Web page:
Shane:  We really should plan a trip to France.  AND take a cruise, too.

Me:  We could cruise to France.  Maybe they can hook us up.

Shane:  And that poor KID.  $5,500 per semester?  The nerve.

Me:  I know.  Our kids will totally have unlimited allowances at college.  Cheapskates.

Shane:  At least we'll know where to find them some SAMSUNG products.

Waiter:  Can I get you two another round?

Me:  *giggling uncontrollably while holding up one finger*  Yes.  Yes, I think so, please.

So--after all--it turned out to be a pretty fun night.  And we got a TON of food to bring home...

I can't tell you how many times I actually almost asked them to please shut UP.  One more key lime martini, and I probably would have...

Reaction GIF: shut up, despair, Megan Mullally, Karen Walker, Will & Grace
Shut. Up.


Had to get that off my chest...


Friday, April 11, 2014

So, Charlemagne

Meet my 40th great grandfather CHARLEMAGNE


So.  On my dad's maternal side, we descend from German nobility, a bunch of French, Italian, and Austrian kings and princesses, and another big bunch of Holy Roman Emperors/Empresses, INCLUDING Charlemagne.

Actually, there are THREE lines that go back to Charlemagne, so far...

I think my friend Kristi is right--Someone totally owes me some back rent on some castles, or the Vatican or something.  Right?

(Of course, on my mom's side, I descend from Polish coal miners and bee keepers, so there may be a discount for that--unless they go back to the Russian Czars or something).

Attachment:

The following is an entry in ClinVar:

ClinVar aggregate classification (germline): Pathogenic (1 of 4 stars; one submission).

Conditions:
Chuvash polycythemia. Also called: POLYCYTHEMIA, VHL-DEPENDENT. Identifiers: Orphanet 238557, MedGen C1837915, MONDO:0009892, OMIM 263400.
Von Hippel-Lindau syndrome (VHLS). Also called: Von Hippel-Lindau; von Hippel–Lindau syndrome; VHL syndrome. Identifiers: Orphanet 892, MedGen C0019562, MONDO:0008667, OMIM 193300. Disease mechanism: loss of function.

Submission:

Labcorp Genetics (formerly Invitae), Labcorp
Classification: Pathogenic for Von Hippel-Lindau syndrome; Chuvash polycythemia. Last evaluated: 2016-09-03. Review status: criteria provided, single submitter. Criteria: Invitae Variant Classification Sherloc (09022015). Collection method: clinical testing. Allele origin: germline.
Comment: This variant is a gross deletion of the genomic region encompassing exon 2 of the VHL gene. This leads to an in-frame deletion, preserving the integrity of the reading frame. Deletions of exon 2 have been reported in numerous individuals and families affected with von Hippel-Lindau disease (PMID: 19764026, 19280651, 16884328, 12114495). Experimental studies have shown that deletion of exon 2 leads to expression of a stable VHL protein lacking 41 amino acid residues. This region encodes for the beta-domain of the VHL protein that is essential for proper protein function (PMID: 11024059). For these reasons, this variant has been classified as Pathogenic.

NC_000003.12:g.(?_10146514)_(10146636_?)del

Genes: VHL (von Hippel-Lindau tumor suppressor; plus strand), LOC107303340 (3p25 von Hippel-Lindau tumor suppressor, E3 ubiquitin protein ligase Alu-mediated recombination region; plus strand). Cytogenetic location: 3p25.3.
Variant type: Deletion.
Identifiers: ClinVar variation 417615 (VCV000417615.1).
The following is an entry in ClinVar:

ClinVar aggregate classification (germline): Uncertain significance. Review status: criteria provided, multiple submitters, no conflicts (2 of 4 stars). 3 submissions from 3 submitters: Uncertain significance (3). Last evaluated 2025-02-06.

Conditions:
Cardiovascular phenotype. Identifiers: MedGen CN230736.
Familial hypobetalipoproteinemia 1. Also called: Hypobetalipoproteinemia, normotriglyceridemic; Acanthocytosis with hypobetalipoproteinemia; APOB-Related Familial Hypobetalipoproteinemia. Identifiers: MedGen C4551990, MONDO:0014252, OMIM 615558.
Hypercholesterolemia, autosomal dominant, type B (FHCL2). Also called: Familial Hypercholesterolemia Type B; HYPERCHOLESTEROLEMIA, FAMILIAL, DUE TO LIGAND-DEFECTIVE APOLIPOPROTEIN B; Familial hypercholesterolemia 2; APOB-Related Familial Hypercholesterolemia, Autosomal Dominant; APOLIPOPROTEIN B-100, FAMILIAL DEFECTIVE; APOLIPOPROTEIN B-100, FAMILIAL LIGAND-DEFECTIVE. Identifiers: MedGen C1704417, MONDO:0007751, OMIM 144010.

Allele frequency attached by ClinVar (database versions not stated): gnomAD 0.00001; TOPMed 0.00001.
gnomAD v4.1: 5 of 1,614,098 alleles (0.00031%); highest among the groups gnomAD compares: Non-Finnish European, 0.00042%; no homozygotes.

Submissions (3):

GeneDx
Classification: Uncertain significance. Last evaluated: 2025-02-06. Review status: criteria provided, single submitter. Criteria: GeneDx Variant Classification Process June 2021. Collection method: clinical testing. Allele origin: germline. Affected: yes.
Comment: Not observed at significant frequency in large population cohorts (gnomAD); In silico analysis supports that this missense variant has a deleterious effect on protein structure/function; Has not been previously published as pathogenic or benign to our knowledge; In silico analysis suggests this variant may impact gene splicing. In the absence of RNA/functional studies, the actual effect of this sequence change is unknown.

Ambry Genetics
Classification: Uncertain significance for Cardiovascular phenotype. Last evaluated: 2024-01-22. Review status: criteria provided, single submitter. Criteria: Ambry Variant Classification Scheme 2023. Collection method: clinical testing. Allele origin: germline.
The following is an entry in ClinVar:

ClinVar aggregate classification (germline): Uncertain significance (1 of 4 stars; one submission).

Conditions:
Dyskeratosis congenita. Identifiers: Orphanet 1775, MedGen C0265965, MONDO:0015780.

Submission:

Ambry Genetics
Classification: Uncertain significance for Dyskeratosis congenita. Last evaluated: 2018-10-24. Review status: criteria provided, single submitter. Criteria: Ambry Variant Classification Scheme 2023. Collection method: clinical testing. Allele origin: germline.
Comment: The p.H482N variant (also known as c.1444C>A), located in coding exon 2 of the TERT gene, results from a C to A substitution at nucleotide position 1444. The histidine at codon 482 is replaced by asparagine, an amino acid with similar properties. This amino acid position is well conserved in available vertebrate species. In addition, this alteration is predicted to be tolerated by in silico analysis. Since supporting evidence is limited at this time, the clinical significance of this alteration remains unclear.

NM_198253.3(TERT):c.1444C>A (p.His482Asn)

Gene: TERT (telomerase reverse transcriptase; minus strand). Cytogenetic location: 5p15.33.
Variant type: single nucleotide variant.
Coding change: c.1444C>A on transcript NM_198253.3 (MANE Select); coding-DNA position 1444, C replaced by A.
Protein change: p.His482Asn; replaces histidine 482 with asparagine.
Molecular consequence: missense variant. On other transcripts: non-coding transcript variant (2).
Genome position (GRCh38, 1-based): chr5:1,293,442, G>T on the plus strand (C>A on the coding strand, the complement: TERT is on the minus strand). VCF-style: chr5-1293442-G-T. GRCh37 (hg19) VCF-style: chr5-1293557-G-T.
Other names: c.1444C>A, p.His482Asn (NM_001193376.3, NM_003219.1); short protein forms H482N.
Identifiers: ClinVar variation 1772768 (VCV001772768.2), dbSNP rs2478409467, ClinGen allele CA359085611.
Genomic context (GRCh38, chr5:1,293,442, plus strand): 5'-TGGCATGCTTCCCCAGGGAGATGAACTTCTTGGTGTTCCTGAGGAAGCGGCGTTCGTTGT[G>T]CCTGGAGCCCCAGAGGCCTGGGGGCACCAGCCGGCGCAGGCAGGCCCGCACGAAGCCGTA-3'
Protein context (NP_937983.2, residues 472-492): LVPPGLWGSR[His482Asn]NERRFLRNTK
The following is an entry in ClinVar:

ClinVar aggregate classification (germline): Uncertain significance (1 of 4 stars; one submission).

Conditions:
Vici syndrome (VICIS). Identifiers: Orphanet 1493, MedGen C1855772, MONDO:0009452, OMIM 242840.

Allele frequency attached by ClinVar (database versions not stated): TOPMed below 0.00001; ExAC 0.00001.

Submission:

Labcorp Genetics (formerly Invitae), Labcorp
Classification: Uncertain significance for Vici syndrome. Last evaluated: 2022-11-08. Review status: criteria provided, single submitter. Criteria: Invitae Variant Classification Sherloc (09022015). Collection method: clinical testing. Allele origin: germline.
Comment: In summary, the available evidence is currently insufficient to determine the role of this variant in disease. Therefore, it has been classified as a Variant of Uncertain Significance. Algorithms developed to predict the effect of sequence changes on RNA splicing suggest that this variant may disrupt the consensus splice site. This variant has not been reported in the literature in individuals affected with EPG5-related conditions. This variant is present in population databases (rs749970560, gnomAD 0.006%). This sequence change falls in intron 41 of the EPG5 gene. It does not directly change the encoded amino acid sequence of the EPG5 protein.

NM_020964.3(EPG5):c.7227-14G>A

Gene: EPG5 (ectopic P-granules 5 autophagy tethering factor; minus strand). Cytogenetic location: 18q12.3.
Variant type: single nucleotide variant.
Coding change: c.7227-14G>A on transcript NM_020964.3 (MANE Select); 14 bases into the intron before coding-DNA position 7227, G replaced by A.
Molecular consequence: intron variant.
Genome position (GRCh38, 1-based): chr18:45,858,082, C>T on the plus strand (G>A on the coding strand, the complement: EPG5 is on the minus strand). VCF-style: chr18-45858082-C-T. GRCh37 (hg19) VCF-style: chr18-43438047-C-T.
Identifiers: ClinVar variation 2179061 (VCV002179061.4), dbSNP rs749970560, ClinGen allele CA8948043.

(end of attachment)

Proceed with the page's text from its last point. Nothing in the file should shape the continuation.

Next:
I still have another whole branch of my dad's side to research--this was just on his mom's family tree, but really, after Charlemagne...what else is there?

Guys.  You should totally check yours out.  

Thursday, April 10, 2014

I Prefer "Your Highness" Actually...

File:Bayeux hawking.jpg
The Fam

Some of you may know that, aside from being a history geek, I'm also a family history freak, except when I'm sick. I was casting about for something to do yesterday (aside from yard work and laundry), so I took up an offer for a 14-day free trial on Ancestry.com, where I have done research before.  It usually turns into an obsession pretty quickly.  I ended up doing nothing else yesterday, but spent all day and almost all night (*yawn*) following my father's family tree back and back and back and back and back...there was no end to the links!

I got all the way back like 974 and found that OH YES, WE ARE TOO ROYAL.  See?

HugoKapet kronika.jpg
My 33rd great grandfather, Hugh Capet, or Hugh "The Great", wondering who he has to beat with that stick to get someone to invent pizza.
Actually he appears twice in that branch of the tree (so, yeah).

Also his son, Robert II Capet of France, aka The Pious or The Wise (I like both), my 32nd great grandfather:
Gramps!  I totally see a resemblance here, seriously.

And HIS son-in-law, Baldwin V Count of Flanders, my 31st great grandfather:
Balduin5Flandry.jpg
Yep.  I see it here, too...